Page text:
The Constitutional Court has dismissed the Department of Correctional Services’ application for leave to appeal a Supreme Court of Appeal (SCA) ruling that former President Jacob Zuma must go back to prison.1 In the ruling handed down on Thursday, the apex court found the Department’s appeal “bears no reasonable prospect of success” and dismissed the application with costs.2 Zuma missed the deadline to appeal the SCA ruling but filed an application for leave to intervene.3 Zuma missed the deadline to appeal the SCA ruling but filed an application for leave to intervene.4 The SCA dismissed this, also with costs, as there would be an appeal.5 Zuma was jailed in July 2021 for 15 months for contempt of the Constitutional Court after he refused to obey an order to appear before the Zondo Commission.6
Zuma has brought this on himself by refusing to go to court to answer questions pertaining to state capture in court. Had he gone before the State Capture Inquiry Commission and answered the questions that needed to be answered, he would not have suffered the risk of going to prison. Now because he was found to be in contempt of court he should answer for that.
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This means the November judgment of the Supreme Court of Appeal (SCA) stands. In that judgment, the SCA court said: “Mr Zuma, in law, has not finished serving his sentence. He must return to the Estcourt Correctional Centre to do so.” But how long he stays there was not a matter for the courts to decide, said the SCA judgment. This was “a matter to be considered by the commissioner” of correctional services. “If he is empowered in law to do so, the commissioner might take [the period already spent on medical parole] into account in determining any application or grounds for release,” said SCA Justice Tati Makgoka. The former president was sentenced to 15 months’ imprisonment by the Constitutional Court for contempt after he breached its order to obey the summons of the state capture commission. After serving less than two months, he was granted medical parole by Arthur Fraser, the former national commissioner of correctional services — despite not being recommended for it by the medical parole board. The decision was immediately challenged in the high court by the DA, the Helen Suzman Foundation and AfriForum. Their application was successful in the high court and was partially upheld by the Supreme Court of Appeal. The high court’s order had declared that the time Zuma had spent on medical parole should not be counted as part of his sentence. (Con Court rejects Zuma parole which could see him back in prison)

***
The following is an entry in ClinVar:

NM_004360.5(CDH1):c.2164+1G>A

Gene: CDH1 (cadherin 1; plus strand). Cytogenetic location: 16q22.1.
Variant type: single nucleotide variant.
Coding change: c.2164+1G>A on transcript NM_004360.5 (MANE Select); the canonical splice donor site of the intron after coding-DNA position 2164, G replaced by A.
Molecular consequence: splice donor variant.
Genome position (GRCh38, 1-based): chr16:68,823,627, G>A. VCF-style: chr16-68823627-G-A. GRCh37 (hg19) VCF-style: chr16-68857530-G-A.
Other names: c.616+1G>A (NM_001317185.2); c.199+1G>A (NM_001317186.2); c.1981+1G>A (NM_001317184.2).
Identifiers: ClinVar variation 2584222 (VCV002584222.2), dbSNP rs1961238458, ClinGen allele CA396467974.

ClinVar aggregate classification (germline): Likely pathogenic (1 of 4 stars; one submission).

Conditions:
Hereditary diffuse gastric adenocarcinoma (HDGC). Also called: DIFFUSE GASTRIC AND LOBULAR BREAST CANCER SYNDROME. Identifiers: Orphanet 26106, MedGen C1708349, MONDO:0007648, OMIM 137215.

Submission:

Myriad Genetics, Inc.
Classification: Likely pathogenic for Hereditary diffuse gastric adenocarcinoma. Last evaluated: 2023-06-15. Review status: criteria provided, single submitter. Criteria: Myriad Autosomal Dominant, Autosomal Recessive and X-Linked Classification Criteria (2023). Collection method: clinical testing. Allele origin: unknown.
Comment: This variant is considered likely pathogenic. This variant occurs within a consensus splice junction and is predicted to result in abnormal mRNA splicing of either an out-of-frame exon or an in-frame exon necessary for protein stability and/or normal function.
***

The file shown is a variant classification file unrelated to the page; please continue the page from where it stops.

All this started two years ago when Zuma refused to obey the Summons to appear before the State Capture Commission for Inquiry. He seems to be in a healthy state then and in a healthy state now. Zuma also acted contemptuously in court over his refusal to appear and was justly convicted for doing so. The work of the opposition and civil society groups to see that this matter is followed through to the end was justified. These are the Democratic Alliance, AfriForum and the Helen Suzman Foundation. They have ensured that transparency and accountability be upheld and that the rule of law be respected. Every citizen even a high profile politician or former president should be regarded as equal before the law. His medical parole is an irrelevant matter and he should complete his 15 month sentence.
Since he was never recommended for his parole by the Medical Parole Board he should return to carry out his sentence. Zuma still should answer for his actions during the State Capture era and state why he should not have to go on trial. If he is not guilty then he has nothing to hide. As events unfold the truth will be revealed. Why does Zuma want to dodge having his day in court then be jailed for not attending, only to be freed on medical parole? Will we ever get to see him being questioned by a judicial commission for whatever role he had in the looting of the state treasury? What does he have to hide if the president (Cyril Ramaphosa) has the power to pardon him? Zuma won’t be allowed to re-enter politics or have a role to play in public life but that seems to be a small price to pay for the wrongdoing he would have committed. If Zuma does serve out the rest of his 15 months in prison, he should finally admit to his actions in state capture and appeal for clemency.